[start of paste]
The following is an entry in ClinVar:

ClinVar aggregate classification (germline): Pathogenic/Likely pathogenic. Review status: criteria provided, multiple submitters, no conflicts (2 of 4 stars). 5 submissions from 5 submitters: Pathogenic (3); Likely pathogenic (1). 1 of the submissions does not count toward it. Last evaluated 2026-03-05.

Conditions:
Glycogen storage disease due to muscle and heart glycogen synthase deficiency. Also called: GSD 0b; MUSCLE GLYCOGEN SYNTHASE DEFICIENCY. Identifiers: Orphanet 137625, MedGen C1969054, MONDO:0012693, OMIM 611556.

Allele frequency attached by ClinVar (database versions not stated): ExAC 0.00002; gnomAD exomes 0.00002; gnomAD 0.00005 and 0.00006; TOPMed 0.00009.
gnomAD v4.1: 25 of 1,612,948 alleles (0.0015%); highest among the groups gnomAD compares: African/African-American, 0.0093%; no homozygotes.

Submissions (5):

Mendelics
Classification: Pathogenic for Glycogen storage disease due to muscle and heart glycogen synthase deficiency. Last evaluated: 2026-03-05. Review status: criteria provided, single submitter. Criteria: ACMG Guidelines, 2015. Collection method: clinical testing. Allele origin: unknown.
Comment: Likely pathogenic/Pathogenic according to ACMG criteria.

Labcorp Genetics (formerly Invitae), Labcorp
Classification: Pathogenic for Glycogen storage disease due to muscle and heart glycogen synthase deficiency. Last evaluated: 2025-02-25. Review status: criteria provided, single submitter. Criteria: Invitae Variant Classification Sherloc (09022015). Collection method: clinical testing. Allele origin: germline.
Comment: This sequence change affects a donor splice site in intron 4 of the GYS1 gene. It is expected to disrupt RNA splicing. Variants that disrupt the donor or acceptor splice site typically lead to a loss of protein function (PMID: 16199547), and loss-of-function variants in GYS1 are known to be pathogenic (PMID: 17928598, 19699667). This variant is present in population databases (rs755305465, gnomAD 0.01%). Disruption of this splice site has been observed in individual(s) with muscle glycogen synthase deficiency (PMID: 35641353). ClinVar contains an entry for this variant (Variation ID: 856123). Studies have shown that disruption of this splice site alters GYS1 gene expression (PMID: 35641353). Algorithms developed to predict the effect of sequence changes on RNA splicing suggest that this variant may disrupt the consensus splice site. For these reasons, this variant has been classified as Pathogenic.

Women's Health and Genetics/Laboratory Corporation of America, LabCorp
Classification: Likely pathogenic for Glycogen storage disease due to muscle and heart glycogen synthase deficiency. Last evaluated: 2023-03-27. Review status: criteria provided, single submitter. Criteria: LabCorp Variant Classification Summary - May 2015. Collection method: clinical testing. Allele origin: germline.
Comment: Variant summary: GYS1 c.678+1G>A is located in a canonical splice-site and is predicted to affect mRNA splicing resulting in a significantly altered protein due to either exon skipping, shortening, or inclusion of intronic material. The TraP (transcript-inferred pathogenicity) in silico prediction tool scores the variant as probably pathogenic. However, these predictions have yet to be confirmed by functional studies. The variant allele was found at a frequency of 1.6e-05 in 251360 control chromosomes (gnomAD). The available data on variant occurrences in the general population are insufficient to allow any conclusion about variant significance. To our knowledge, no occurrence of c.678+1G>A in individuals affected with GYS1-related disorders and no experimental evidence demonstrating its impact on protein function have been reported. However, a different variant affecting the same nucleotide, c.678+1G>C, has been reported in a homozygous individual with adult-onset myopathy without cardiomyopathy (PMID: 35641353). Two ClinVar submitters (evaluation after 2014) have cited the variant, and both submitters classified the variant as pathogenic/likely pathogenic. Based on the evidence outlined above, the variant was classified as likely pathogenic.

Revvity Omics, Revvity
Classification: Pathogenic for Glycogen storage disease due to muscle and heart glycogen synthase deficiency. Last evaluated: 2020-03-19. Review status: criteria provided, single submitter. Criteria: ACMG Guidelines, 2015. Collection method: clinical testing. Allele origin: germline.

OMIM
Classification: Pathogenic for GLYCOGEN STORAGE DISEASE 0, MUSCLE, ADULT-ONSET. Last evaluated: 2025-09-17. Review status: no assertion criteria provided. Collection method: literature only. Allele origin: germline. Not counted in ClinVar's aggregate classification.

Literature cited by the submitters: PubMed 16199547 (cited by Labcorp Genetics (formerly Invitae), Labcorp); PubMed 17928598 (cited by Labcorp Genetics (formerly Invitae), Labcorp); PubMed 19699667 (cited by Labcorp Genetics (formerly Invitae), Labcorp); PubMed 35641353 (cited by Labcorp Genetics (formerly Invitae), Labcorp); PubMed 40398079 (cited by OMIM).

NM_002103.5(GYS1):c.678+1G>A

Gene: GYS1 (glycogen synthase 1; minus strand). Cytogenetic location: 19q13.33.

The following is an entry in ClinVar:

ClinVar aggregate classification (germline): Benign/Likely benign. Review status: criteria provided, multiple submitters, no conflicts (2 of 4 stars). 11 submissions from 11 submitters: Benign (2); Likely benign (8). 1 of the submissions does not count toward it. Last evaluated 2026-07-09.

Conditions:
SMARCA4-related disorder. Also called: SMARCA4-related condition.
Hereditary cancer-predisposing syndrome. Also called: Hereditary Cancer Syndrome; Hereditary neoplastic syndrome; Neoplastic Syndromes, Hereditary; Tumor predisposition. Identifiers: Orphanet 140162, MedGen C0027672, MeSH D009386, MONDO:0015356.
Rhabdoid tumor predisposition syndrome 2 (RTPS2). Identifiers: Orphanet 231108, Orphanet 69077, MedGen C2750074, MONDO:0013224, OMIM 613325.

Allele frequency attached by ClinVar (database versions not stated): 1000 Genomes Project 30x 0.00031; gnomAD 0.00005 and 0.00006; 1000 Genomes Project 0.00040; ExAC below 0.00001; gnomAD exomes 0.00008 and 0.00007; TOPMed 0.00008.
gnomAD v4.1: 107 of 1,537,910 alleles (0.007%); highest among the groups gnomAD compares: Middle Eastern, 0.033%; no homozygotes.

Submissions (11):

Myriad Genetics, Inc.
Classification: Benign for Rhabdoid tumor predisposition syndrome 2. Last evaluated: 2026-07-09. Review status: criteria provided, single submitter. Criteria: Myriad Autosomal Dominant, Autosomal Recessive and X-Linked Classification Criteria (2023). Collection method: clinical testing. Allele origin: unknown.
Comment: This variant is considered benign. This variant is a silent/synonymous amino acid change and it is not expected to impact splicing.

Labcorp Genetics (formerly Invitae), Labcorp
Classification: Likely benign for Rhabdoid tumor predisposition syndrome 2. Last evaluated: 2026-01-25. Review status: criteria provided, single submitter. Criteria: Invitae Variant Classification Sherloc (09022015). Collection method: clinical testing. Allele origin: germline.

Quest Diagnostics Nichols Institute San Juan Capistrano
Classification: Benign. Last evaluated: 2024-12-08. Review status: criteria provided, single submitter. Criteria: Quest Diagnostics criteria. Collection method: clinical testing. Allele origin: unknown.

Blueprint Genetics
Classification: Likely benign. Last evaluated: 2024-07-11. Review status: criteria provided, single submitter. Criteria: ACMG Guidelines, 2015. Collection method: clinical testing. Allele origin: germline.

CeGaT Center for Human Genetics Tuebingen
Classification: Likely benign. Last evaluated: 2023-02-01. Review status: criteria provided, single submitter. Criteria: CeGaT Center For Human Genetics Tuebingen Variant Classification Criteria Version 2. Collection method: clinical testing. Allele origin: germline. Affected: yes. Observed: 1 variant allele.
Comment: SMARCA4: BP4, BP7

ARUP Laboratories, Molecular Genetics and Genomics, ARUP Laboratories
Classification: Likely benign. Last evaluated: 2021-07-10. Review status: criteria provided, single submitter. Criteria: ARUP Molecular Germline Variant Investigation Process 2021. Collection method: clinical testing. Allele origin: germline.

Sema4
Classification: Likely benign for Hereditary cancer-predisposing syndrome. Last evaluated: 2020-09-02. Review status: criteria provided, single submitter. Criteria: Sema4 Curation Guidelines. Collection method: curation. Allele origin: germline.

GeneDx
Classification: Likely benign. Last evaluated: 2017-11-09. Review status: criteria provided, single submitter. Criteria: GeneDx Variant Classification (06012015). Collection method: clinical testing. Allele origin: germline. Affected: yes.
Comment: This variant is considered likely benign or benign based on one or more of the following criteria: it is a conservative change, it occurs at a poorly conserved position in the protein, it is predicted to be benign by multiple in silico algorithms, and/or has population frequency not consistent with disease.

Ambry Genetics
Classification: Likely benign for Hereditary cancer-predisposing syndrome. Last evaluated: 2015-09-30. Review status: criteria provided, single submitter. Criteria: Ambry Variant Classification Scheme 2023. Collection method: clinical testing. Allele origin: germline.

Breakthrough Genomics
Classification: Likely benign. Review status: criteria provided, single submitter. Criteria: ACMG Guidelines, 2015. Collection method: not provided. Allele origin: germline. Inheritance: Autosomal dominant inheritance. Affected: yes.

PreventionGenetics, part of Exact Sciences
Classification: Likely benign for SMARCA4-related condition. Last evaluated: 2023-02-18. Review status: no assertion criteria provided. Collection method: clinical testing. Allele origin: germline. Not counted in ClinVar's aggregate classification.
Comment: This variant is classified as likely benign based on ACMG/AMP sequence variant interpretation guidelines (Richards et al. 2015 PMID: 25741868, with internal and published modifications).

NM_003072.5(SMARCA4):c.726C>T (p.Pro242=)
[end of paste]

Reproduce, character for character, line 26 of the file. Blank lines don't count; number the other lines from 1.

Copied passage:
Conditions: